Breeding Bird Atlas 2 Species Accounts
- Local and likely increasing
- Action/monitoring needed
- Threatened Species
The smaller of the two breeding plover species in Massachusetts is also by far the rarer. Tiny and sand colored, the Piping Plover could be tricky to locate in its beach habitat even where it used to be fairly abundant. A widespread decline has made this little shorebird a rallying point for conservation groups up and down the Atlantic coast. Thanks to the efforts of a large number of organizations and private citizens, Piping Plovers are still breeding in Massachusetts today.
Historic StatusThe decline of the Piping Plover as a breeder in Massachusetts has been chronicled through the notations of several of America's great ornithologists. Alexander Wilson and Thomas Nuttall used words like “very abundant” and “common inhabitant” to describe the species during the first four decades of the nineteenth century. Thomas Mayo Brewer noticed the tide turning, however, when in 1884 he reported, “From very many of our most frequented beaches in New England and New Jersey this graceful and attractive species has been entirely driven; and in many others where a few still remain their wildness gives them, in all probability, their only chance for existence,” (Baird et al 1884). At that time hunters were legally and wantonly taking both adults and young, driving the species to near extirpation. Near the beginning of the twentieth century Edward Howe Forbush, then state ornithologist, initiated a stereopticon lecture tour around the state that ultimately led to increased awareness of all species, as well as legal protection for many of them, including the Piping Plover (Forbush 1909). In spite of this effort, the species’ hold on Massachusetts was tenuous.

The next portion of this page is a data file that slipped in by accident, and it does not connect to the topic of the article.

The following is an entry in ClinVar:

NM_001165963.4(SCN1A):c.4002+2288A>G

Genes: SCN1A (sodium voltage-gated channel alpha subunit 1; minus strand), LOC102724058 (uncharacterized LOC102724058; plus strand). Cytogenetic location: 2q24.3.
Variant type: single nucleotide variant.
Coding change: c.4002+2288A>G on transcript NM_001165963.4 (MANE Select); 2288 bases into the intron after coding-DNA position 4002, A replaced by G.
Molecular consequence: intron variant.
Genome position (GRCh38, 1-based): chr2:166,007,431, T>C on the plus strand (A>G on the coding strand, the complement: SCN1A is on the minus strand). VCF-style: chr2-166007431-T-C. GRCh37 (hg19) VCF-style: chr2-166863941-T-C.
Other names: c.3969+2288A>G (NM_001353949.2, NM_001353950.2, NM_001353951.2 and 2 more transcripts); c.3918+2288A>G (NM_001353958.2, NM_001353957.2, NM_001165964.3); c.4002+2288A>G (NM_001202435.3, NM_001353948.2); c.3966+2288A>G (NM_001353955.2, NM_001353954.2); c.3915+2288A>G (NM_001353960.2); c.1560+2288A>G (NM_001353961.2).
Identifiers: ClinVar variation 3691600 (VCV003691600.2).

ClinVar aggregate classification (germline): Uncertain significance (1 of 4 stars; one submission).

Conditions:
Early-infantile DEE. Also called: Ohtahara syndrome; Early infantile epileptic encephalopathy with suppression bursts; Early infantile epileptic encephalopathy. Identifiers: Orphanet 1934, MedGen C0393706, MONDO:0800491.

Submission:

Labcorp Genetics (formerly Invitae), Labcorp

Atlas 1 DistributionThe beleaguered Piping Plover continued to be under siege from increased predation due to rising gull populations and increased human use of its beach habitats during the 1900s, but by the time of Atlas 1 increased protection of the plover’s sensitive breeding areas was beginning to pay off. Piping Plovers bred at 6 beaches along the Coastal Plains, as well as at 1 site in the Boston Basin. The southern coast of the Bristol/Narragansett Lowlands also hosted a handful of active nesting pairs. Surpassing all of these regions, and accounting for over 80% of all occupied blocks in the state, was Cape Cod and the Islands. Evidence of breeding Piping Plovers in this region was found in 50 blocks throughout the state’s most-visited beach recreation region.
Atlas 2 Distribution and ChangeYears of intensive monitoring, public education, and protection have helped the Piping Plover recover in Massachusetts, and currently this species stands as one of the great Atlantic Coast conservation success stories. Bay State Piping Plovers held their ground in 53 blocks, and expanded into 36 new ones, and it is estimated that Massachusetts now holds an impressive 38% of the east coast breeding population for this species.
Atlas 1 Map
Atlas 2 Map
Atlas Change Map
|Atlas 1||Atlas 2||Change|
|Ecoregion||# Blocks||% Blocks||% of Range||# Blocks||% Blocks||% of Range||Change in # Blocks||Change in % Blocks|
|Marble Valleys/Housatonic Valley||0||0.0||0.0||0||0.0||0.0||0||0.0|
|Lower Berkshire Hills||0||0.0||0.0||0||0.0||0.0||0||0.0|
|Connecticut River Valley||0||0.0||0.0||0||0.0||0.0||0||0.0|
|Lower Worcester Plateau||0||0.0||0.0||0||0.0||0.0||0||0.0|
|S. New England Coastal Plains and Hills||7||2.6||11.3||15||5.3||14.2||5||2.2|
|Bristol and Narragansett Lowlands||4||3.8||6.5||7||6.1||6.6||3||3.0|
|Cape Cod and Islands||50||36.8||80.6||81||56.3||76.4||23||19.2|